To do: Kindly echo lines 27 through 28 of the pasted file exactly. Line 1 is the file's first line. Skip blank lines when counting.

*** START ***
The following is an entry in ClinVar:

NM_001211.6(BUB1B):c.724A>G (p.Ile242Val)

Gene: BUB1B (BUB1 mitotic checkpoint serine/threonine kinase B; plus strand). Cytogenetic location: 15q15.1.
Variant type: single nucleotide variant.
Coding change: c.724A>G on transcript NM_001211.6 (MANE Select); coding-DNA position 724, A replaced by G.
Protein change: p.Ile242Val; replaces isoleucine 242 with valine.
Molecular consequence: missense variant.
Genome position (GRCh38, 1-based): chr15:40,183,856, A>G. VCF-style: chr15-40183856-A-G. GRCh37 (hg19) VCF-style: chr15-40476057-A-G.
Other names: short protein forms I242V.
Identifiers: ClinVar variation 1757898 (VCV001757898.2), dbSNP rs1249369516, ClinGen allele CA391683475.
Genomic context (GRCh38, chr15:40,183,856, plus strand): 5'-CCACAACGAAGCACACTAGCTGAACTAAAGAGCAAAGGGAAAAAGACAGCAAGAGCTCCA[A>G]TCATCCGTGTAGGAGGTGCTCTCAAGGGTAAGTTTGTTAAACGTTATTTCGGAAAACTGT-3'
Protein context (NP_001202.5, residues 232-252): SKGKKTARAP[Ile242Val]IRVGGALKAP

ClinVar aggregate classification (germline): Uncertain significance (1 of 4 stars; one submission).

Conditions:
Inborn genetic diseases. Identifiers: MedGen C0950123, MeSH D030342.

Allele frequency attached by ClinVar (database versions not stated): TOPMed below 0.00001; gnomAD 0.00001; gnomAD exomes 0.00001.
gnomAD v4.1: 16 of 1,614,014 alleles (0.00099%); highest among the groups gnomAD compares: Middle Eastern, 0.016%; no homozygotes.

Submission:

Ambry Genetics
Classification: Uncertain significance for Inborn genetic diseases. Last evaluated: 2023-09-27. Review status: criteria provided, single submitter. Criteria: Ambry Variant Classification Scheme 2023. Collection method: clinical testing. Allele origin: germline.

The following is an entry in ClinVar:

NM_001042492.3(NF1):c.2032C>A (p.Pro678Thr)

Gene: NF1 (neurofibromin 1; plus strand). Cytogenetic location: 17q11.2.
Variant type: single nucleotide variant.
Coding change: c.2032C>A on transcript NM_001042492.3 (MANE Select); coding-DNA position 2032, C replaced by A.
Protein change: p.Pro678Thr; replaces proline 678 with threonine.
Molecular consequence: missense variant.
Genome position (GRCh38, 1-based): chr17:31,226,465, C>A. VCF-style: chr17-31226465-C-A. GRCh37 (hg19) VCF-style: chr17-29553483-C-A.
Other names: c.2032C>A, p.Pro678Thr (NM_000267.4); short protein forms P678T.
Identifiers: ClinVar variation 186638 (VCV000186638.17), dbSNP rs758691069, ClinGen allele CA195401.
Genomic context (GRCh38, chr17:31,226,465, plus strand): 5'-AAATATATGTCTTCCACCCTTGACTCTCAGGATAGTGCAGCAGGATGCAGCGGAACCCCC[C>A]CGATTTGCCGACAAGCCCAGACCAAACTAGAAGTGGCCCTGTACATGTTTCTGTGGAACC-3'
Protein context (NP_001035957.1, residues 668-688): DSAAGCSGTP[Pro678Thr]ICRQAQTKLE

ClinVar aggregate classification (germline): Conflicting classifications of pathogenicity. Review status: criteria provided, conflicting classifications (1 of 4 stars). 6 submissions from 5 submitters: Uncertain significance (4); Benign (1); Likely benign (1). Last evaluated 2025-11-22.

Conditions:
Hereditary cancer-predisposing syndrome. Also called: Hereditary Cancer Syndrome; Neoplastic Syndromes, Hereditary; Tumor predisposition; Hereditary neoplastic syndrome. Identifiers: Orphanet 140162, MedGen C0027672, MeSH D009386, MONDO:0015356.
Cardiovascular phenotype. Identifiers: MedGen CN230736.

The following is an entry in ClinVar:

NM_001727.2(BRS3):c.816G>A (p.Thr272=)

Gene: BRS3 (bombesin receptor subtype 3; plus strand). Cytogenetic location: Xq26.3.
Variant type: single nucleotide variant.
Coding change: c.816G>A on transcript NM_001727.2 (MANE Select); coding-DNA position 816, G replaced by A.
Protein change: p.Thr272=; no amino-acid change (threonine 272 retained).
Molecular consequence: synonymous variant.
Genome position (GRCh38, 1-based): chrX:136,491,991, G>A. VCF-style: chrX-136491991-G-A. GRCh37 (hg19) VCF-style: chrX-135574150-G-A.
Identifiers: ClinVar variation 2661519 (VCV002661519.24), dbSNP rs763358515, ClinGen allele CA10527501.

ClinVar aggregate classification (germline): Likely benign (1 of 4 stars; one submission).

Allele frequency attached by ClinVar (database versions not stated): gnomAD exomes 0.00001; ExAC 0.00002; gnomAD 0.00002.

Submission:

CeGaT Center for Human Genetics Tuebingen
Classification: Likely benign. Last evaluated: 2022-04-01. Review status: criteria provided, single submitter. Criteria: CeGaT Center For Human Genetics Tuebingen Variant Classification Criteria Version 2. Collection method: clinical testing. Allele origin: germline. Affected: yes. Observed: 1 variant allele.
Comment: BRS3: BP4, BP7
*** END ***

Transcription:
Molecular consequence: missense variant.
Genome position (GRCh38, 1-based): chr17:31,226,465, C>A. VCF-style: chr17-31226465-C-A. GRCh37 (hg19) VCF-style: chr17-29553483-C-A.